The British tried to slow down the advocates of immediate independence and put new obstacles in their way. The colonial government finally set another ballot for 1956 to determine the extent to which the population supported the demand for an independent state. Again the CPP, which had previously unsuccessfully tried to persuade the NLM and its allies to participate in the Achimota Conference in early 1956, emerged as the clear winner of this ballot. Then the CPP and the British government alone laid down the steps towards independence, the future constitutional order and the system of government, which were based on the Westminster model and in which the institution of the chiefs should also find their place.

Independence and the way to the one-party state

The destroyed Nkrumah statue also externally sealed the end of the Nkrumah era

The destroyed Nkrumah statue also externally sealed the end of the Nkrumah era

Kwame Nkrumah Statue

Kwame Nkrumah Statue

Shortly after the election in August 1956, a large majority in parliament voted for independence for the Gold Coast, a vote that the colonial power had to accept. Based on the Kingdom of Ghana, which existed in the Middle Ages in the area of today’s Mali and Mauritania, the Gold Coast was renamed Ghana and became the first country in sub-Saharan Africa to become independent as a member of the Commonwealth on March 6, 1957. Nkrumah remained Prime Minister and the British Queen was the nominal head of state, represented by a Governor General. But just a few years later, on July 1, 1960, it was converted into a presidential republic, and Nkrumah took over the office of president. Still, Ghana remained in the Commonwealth.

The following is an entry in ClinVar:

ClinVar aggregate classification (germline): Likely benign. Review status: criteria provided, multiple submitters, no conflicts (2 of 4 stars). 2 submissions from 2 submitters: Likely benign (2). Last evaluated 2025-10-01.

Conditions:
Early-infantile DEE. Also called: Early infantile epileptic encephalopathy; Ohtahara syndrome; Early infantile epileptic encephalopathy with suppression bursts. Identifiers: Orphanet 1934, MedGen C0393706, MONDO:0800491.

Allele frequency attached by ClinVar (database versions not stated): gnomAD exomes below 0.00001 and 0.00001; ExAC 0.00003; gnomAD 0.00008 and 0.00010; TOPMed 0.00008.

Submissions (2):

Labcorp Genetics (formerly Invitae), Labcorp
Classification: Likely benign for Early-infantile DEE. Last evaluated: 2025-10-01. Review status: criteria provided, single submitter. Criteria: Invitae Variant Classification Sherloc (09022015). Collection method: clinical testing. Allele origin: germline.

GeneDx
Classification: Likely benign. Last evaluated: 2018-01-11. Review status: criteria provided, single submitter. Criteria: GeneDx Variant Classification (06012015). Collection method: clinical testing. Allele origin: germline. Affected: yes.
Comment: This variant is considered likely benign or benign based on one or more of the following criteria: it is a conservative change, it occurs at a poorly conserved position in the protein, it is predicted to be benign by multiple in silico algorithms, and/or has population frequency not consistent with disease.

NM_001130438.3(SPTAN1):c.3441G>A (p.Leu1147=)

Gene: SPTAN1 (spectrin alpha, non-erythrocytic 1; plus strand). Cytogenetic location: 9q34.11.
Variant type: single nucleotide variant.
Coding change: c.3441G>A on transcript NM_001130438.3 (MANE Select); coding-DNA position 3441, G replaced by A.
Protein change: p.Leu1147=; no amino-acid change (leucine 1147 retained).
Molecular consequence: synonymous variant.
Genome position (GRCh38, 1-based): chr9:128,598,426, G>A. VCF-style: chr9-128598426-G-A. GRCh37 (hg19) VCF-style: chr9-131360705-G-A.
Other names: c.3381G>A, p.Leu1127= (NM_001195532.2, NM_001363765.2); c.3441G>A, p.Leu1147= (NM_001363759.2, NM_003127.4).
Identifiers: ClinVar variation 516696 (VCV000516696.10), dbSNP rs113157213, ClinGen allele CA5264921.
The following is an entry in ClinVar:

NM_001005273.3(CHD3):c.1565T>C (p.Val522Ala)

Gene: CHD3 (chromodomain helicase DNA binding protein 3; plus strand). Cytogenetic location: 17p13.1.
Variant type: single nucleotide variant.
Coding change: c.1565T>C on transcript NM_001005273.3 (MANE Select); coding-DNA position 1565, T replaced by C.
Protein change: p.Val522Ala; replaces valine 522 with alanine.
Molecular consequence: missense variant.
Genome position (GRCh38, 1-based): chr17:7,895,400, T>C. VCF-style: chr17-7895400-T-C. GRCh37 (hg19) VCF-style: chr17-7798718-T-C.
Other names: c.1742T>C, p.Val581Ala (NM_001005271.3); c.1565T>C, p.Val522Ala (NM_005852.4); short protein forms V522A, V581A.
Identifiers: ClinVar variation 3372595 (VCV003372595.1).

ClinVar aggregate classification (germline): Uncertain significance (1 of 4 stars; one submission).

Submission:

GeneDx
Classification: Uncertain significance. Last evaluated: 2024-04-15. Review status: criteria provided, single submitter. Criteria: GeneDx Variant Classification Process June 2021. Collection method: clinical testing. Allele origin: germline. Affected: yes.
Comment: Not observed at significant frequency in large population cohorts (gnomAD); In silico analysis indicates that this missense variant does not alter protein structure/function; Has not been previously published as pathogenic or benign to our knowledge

Instead of foreign investments and economic progress, the outflow of capital, stagnation and the trend towards arbitrary rule characterize the first years of independence. The unions and the association of cocoa farmers were brought into line, opposition members were brought to prison with the help of strict security laws, where the most important political opponent and former companion Danquah died in 1965. The plebiscitarian CPP one-party system gave Nkrumah dictatorial powers. Nkrumah, who stylized himself as the ‘Redeemer’ (Osagyefo), transformed Ghana into a one-party state and assigned the state the decisive role in the development process. The result was more than sobering. Because the expansion of the state sector set the course for the development of a bureaucratic petty bourgeoisie, which made the state the prey of petty bourgeois elements. Under these conditions, Ghana could neither produce a bourgeoisie capable of accumulating nor a productive state socialist sector. In addition, world market prices for cocoa, the main source of foreign exchange, fell, and Ghana now financed its public sector through delivery credits and access to reserves. The ruinous politics soon led to a severe economic and debt crisis, which finally led to the bloodless coup of the military at the beginning of 1966 when Nkrumah was on a trip abroad. He finally found asylum in Guinea, where he was buried. After a long illness, he died in Bucharest in 1972. The military junta under Ignatius Acheampong later transferred the remains to Ghana.